Review: The Fifth Petal

I tend to have pretty strong reactions to books. I love them–or at least love parts of them. Or, I hate them and, therefore, bail. I think one of the reasons for my reactions is that I honestly only read books if I’m in the mood for them. It is, therefore, a rare occasion that I read a book that I want to love, that has me intrigued, but at the end, my reaction isn’t that strong. That’s how I feel about Brunonia Barry’s newest novel, The Fifth Petal

I read Barry’s first novel, The Lace Reader, in 2010, and I had a similar reaction, but over time, I remember only the parts I enjoyed–seeing it through rose-colored reading glasses, I guess. When I heard that Barry was releasing a second novel that features characters from the first, I was eager to read it. During the fall, I searched high and low for a good witchy story (that I haven’t read) that was set in Salem, MA. I never found it, so I was excited to let the author transport me again to Salem and bewitch me with an atmospheric tale.

fifth-petalThe Fifth Petal, a sequel of sorts to her previous novel, focuses on a new, rather than a continuing, storyline. The story begins with a prologue set in Salem the day after Halloween in 1989. A little girl has been found by a group of nuns at a grisly  scene where three young women–including the girl’s mother–have been murdered. The only suspect is Rose Whelan, a noted scholar and curator of the city’s Center for Salem Witch Trials Research. Her connection with the women extends into the past, all of them descendants of the women tried and executed for witchcraft in 1692.

In 2014, Rose is a homeless outcast who has never recovered from the trauma of the Goddess Murders. When a young,troubled boy is found dead, seemingly killed by Rose’s banshee scream, Rose finds herself suspect again, and the unsolved Goddess Murder case is reopened. With the spotlight on Rose, the once lost little girl and only witness to the original murders, returns to Salem to try to prove Rose’s innocence and to discover who really killed her mother.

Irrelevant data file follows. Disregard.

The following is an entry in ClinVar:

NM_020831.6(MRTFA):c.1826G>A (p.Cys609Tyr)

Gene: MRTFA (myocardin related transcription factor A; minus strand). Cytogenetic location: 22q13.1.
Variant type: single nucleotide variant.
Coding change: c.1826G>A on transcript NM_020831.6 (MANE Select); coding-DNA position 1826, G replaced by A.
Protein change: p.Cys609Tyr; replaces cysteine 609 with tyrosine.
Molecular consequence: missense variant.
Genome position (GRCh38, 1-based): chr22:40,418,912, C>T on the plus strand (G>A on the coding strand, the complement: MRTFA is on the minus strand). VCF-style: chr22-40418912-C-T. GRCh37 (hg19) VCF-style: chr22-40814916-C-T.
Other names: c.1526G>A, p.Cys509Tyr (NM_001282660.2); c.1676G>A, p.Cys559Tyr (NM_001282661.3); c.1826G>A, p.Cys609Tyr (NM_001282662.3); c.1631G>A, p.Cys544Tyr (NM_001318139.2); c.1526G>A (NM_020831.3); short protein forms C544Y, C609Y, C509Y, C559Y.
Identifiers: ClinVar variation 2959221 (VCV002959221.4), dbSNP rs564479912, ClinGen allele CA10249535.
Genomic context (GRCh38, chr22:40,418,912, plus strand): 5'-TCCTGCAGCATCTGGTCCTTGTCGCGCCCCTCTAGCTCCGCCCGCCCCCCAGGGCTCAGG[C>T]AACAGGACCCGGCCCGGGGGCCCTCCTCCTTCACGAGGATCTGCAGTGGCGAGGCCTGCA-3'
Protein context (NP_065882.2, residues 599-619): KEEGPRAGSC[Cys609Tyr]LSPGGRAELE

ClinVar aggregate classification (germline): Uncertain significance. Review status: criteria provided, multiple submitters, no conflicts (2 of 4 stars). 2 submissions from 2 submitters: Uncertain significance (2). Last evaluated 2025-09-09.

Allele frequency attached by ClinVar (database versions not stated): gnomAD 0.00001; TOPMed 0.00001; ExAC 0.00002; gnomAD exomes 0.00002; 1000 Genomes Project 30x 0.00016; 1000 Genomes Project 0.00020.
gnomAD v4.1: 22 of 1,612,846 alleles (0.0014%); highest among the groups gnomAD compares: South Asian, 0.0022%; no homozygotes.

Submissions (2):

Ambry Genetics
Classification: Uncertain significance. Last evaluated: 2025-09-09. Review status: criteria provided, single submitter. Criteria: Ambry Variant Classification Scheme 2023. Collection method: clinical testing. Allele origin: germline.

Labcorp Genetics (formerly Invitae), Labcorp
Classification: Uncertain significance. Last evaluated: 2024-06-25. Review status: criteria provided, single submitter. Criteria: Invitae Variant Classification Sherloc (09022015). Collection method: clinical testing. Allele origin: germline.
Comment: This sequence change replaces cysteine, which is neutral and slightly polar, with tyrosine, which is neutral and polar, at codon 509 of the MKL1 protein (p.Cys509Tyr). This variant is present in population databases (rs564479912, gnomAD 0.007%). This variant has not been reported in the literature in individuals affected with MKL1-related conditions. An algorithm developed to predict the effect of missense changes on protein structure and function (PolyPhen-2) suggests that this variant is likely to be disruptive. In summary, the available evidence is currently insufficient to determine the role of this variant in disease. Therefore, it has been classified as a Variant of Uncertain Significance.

I enjoy a gripping story, am fascinated by the Salem witch trials, and I love a good whodunit, especially one with a supernatural bent. This novel seemed to have all of those things, but it just didn’t quite work for me. Although the premise of The Fifth Petal is interesting, the setting atmospheric, and the story gripping enough for me to keep reading, it felt as if the parts didn’t come together.

I like to relax into and get lost in a story, but I couldn’t do it with this one. Jarring transitions led me to skim previous pages to make sure I hadn’t missed something. One minute the detective is drinking tea; then, he is in another town miles away interrogating a suspect.

There also were too many secondary, unnecessary plotlines and too much exposition. The author took a long and labored route to get to the big reveal (which I suspected early on). It just didn’t have the payoff I need from a mystery. If I remember correctly, The Lace Reader kept me guessing for much longer and had a bigger payoff.

I also found the characters and their motivations unrealistic and a bit shallow. At certain moments, the writing is particularly beautiful, thought-provoking, and full of depth and imagery. But, those moments are overshadowed by women whose only motivations seem to be competition with one another, and men who just want to protect the women. Barry tries for depth, but focuses too much on the history instead of fully drawing the characters.

All that said, I’m not sorry that I read the book. But, I do think it was trying to be too many things instead of just telling a good story.

Thank you to Netgalley for the digital copy in exchange for an honest review.


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